If You're Needing an Album to...
...Fill a room with lively music while you work from home, try Leo Svirsky's River Without Banks or Emahoy Tsegue-Mayam Guebrou's addition to the Ethiopiques series. Another piano-based album, but with a few electronic embellishments, is Niklas Paschburg's Oceanic. If you appreciate piano instrumentals, but wanted to add a few string, try Bing & Ruth's No Home of the Mind or Anne Muller's Heliopause. If those are the wrong types of strings, try Nathan Salsburg's Third or Eerie Gaits' Bridge Music. And for a small tinge of the more active experimental, try Aqueduct Ensemble's Improvisations on an Apricot.
...Soundtrack your walk, either in your neighborhood or out in nature (responsibly), try North Americans' Going Steady. For something more minimalist, try Ironomi's Kotonoha (an album made for forest bathing). For additional ambiance, try r beny's Cascade Symmetry (especially you Oregonians), Jason Calhoun's Jedidiah, or Low Howl's Field Waves. If you're in Portland, but are hesitant to leave your home for fear of crowds, listen to Ernest Hood's masterpiece, Neighborhoods, and he will do the walking for you.
...Take you to a faraway place, try either of Andrew Bird's Echolocations albums. If you would rather go international, try Deltoid's excellent Terminal Terrestre (Ecuador) or Chihei Hatakeyama's Forgotten Hill (Japan). And to explore imagined spaces, try Lilien Rosarian's a day in bel bruit, which will take you to an eerie abandoned town, or Andrew Pekler's Sounds from Phantom Islands, which will take you, well, to phantom islands. If you enjoy field recordings woven into your melodies, try Lucy Claire's S/T release or Burke Jam and Marcus Fischer's Vanitas.
...Play in the background while you read, make art, or puzzle, try h hunt's Playing Piano for Dad or East Forest's Held. Other beautiful background albums include Mary Lattimore's Collected Pieces and Joanna Brouk's timelessThe Space Between. And if by this point you are sick of instrumentals and want to hear actual human voices, try Julie Byrne's Not Even Happiness or Joan Shelley's Like The River Loves The Sea. Oregonians Shelley Short (Pacific City) and Dragging an Ox Though Water (Panic Sentry) make wonderful companions as well.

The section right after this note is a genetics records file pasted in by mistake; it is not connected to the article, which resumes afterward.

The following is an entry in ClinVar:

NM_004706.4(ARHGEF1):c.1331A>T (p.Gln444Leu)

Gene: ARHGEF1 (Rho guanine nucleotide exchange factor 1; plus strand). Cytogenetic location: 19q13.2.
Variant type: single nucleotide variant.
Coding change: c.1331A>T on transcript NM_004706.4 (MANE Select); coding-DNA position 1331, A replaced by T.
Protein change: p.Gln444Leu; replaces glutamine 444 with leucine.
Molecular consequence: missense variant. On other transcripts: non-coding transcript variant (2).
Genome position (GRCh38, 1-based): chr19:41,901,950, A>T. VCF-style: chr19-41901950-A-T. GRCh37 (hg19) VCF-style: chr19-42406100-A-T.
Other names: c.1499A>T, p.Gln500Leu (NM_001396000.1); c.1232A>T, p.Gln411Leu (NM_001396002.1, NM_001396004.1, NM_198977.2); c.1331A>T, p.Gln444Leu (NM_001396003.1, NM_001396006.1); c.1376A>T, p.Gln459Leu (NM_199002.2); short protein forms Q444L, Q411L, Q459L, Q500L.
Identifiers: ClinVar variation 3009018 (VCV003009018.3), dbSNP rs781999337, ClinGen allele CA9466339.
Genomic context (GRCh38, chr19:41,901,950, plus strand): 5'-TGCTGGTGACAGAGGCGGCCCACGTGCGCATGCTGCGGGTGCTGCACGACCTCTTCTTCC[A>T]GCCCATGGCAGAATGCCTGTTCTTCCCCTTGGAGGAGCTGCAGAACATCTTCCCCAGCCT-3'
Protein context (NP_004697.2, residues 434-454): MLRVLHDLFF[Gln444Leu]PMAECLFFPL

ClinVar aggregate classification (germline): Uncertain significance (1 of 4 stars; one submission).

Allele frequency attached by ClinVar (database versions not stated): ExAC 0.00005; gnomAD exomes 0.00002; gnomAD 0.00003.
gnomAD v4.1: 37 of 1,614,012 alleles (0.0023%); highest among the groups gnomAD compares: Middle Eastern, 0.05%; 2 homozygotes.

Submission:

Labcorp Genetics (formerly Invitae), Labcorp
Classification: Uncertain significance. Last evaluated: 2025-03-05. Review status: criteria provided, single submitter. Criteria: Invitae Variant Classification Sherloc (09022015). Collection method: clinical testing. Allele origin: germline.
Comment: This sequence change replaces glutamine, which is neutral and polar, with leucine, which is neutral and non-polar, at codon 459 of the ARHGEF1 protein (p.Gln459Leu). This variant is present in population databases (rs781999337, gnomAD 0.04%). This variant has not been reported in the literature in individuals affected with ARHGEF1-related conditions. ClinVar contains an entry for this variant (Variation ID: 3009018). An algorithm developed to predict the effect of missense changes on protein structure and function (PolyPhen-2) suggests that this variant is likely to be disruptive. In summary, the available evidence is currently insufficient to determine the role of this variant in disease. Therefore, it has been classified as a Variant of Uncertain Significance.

...Dance to while you are cooking dinner, try O'Flynn's Aletheia. Another go-to banger is Georgia's Seeking Thrills. Blast it if you are especially sad about the postponement of Treefort, but don't worry, she's playing the makeup dates! It has been reviewed on this site already, but it bears repeating that Andras' Joyful is a dance album which will lift your spirits. Another great one is Taeko Ohnuki's classic, Sunshowers (find the Youtube rip below). If you find that city pop is your thing, try out Piper's Summer Breeze or Gentle Breeze (thanks, Light in the Attic). If bossa nova is more of your scene when it comes to dancing and food preparation, try Bola Sete's The Music of Brazil / The Guitar of Bola Sete (Volumes 1+2).
...Calm you down if you are feeling wound up, try the repetitive melodies on Botany's Fourteen 45 Tails or William Basinski's Variations for Piano and Tape. If you desire a longer set of ambient pieces, try Ben Vida's Reducing the Tempo to Zero. Another calming set of vignettes is Jefre Cantu-Ledesma's Conversations With Myself. For the ultimate repetitive meditation, set Eluvium's Shuffle Drones to shuffle and loop to create an ever-changing, endless piece of music. And for albums made especially for centering, try Kaitlyn Aurelia Smith's Tides: Music for Meditation and Yoga or Thomasz Bednarczyk's Music for Balance and Relaxation Vol. 1.
...Guide you into restful sleep, try Michael Stegner's Music for Sleeping in the 21st Century or Jon Hopkins' Asleep Versions. Danny Norbury's Dusk is so good as well. If you want something to run an entire night, give Max Richter's Sleep a spin. But really, one can never go wrong drifting away to Grouper's A I A: Alien Observer. Much of Liz Harris' catalogue can have such a soothing effect in a number of different contexts.